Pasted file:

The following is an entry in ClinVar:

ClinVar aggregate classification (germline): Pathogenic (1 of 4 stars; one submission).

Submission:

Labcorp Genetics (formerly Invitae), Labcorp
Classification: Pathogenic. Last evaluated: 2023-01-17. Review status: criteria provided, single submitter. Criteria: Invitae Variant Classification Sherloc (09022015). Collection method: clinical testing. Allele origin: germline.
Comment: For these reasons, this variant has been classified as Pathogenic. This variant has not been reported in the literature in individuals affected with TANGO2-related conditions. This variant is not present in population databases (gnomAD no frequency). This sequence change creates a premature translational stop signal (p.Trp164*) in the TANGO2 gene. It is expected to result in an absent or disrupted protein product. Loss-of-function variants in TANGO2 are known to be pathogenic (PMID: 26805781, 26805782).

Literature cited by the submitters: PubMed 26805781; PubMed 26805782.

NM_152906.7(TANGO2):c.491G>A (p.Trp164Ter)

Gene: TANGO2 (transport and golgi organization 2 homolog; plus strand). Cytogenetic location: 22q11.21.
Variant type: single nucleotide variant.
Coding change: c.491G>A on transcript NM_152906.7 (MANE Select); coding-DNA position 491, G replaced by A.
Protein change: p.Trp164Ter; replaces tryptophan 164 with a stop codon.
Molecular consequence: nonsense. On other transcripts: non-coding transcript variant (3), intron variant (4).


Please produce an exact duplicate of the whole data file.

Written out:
The following is an entry in ClinVar:

ClinVar aggregate classification (germline): Pathogenic (1 of 4 stars; one submission).

Submission:

Labcorp Genetics (formerly Invitae), Labcorp
Classification: Pathogenic. Last evaluated: 2023-01-17. Review status: criteria provided, single submitter. Criteria: Invitae Variant Classification Sherloc (09022015). Collection method: clinical testing. Allele origin: germline.
Comment: For these reasons, this variant has been classified as Pathogenic. This variant has not been reported in the literature in individuals affected with TANGO2-related conditions. This variant is not present in population databases (gnomAD no frequency). This sequence change creates a premature translational stop signal (p.Trp164*) in the TANGO2 gene. It is expected to result in an absent or disrupted protein product. Loss-of-function variants in TANGO2 are known to be pathogenic (PMID: 26805781, 26805782).

Literature cited by the submitters: PubMed 26805781; PubMed 26805782.

NM_152906.7(TANGO2):c.491G>A (p.Trp164Ter)

Gene: TANGO2 (transport and golgi organization 2 homolog; plus strand). Cytogenetic location: 22q11.21.
Variant type: single nucleotide variant.
Coding change: c.491G>A on transcript NM_152906.7 (MANE Select); coding-DNA position 491, G replaced by A.
Protein change: p.Trp164Ter; replaces tryptophan 164 with a stop codon.
Molecular consequence: nonsense. On other transcripts: non-coding transcript variant (3), intron variant (4).